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80th anniversary of RAF`s evacuation of Kabul



www.mod.uk    Department of defence UK
2009-02-11

RAF personnel currently serving in Afghanistan were recently praised for their work on Operation Herrick by Defence Secretary John Hutton. At the same time they were marking the 80th anniversary of a previous mission in the country. Report by Simon Williams and Steve Willmot.


In 1928, when Afghanistan was plunged into a bloody civil war and Kabul was laid siege to, it was the RAF that flew in to evacuate nearly 500 staff form the British Embassy and their families, creating military history in the process.

That operation won the RAF the international reputation for humanitarian operations it still enjoys today.

The anniversary of the evacuation was marked by British Ambassador Sir Sherard Cowper-Coles and staff at the British Embassy in Kabul as Defence Secretary John Hutton flew in to Helmand to praise the RAF and Army troops in the wake of recent successful operations against the Taliban in the Nad e-Ali district.

Over the winter of 1928/9 a revolt sparked by the Shinwari tribe in Jalalabad spread across the country, leading European legation staff to take refuge at the British Embassy in Kabul.

Surrounded, and without any means of communicating with British Forces stationed in Iraq, Embassy staff used sheets arranged on the ground to get their SOS message out to RAF surveillance aircraft flying routine missions across Afghanistan.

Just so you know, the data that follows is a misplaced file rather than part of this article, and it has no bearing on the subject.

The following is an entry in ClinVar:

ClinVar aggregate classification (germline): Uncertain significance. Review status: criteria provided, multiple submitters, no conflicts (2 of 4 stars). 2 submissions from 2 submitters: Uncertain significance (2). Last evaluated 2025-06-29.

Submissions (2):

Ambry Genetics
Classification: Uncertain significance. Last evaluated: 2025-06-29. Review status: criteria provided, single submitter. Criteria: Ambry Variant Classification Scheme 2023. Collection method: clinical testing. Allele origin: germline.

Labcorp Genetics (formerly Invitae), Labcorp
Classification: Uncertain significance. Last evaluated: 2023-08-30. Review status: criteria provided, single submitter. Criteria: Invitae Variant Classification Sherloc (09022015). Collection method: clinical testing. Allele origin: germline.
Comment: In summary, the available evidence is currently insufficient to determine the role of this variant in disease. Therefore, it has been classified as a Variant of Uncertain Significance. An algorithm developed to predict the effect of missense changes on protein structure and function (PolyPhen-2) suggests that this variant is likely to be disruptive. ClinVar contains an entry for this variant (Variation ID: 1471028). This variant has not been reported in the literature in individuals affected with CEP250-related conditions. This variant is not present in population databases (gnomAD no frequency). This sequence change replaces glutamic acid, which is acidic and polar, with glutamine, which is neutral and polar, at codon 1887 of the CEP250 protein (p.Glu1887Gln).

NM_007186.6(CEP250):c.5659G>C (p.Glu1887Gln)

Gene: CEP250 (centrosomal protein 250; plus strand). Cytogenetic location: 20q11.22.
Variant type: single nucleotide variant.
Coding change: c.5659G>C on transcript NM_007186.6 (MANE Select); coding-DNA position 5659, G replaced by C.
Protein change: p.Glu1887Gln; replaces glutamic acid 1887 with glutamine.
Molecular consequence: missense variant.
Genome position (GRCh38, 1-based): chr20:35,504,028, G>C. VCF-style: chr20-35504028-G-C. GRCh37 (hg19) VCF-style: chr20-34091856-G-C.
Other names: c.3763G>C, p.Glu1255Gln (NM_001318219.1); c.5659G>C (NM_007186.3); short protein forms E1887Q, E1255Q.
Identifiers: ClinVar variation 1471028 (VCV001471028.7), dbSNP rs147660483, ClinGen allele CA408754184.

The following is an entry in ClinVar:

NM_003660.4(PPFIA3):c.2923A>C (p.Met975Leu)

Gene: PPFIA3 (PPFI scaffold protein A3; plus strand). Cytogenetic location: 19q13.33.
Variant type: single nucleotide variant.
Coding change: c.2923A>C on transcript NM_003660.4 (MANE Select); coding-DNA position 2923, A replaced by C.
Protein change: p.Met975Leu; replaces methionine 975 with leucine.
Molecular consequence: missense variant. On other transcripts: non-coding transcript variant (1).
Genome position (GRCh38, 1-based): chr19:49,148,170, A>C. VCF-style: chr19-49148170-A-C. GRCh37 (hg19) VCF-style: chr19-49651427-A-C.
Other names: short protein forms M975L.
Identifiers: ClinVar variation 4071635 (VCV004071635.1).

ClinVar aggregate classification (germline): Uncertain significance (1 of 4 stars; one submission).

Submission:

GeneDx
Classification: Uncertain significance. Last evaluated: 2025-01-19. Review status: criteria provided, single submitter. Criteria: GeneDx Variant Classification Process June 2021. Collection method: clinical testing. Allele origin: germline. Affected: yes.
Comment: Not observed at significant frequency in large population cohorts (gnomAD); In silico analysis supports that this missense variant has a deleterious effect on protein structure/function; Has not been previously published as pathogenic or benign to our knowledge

Once the alarm was raised the RAF flew to the rescue, mounting 84 active sorties, rescuing 586 people and flying nearly 60,000 miles (96,561km) at high altitude in one of the most severe winters on record.

To maintain Britain`s neutral diplomatic position the RAF`s Vickers Victoria aircraft from 70 Squadron and Westland Wapiti biplanes from 20 Squadron were disarmed, flying in conditions none of the pilots had ever experienced.

The first evacuation took place on 23 December 1928 in a Victoria flown by Squadron Leader Maxwell, supported by Squadron Leader Nichols in a Wapiti fighter bomber and three De Havillands.


They managed to evacuate 21 staff and 600lbs (272kg) of luggage from Kabul to Peshawar in Pakistan.

Regular evacuations continued for more than a month, with the last German and Turkish passengers flying to safety in February 1929.

The success of the operation just ten years after its formation established the fledgling RAF as a vital part of the UK military at a time when it was struggling to find a peacetime role.

Writing to Chief of the Air Staff Sir Hugh Trenchard, British High Commissioner Sir Francis Humphrys said:

"We owe everything to the magnificent achievements of the RAF."

During the missions one Victoria suffered engine failure while others were forced to turn back as sub-zero temperatures took their toll.

This article is adapted from a feature in the recent edition of RAF News. With thanks to its Editor.

2009-02-11




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